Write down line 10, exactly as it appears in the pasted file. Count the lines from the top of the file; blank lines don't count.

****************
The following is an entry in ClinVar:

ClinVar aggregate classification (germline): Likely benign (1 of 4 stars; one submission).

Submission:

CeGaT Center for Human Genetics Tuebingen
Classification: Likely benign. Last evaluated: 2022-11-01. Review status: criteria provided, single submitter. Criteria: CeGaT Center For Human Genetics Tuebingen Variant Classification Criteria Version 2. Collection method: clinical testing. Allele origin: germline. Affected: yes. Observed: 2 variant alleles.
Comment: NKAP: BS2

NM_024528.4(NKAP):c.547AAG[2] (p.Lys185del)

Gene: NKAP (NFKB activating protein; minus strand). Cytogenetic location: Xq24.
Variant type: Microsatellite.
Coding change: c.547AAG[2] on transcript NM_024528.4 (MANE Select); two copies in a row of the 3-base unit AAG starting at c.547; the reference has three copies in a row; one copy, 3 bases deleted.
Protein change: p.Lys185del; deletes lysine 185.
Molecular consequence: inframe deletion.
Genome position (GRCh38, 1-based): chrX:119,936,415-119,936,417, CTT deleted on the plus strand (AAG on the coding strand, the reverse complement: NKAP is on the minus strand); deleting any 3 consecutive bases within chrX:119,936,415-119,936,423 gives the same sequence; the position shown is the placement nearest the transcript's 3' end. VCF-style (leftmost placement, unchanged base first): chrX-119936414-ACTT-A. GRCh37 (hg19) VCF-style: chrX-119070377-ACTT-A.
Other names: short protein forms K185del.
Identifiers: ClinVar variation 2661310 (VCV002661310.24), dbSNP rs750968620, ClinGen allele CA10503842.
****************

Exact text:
Coding change: c.547AAG[2] on transcript NM_024528.4 (MANE Select); two copies in a row of the 3-base unit AAG starting at c.547; the reference has three copies in a row; one copy, 3 bases deleted.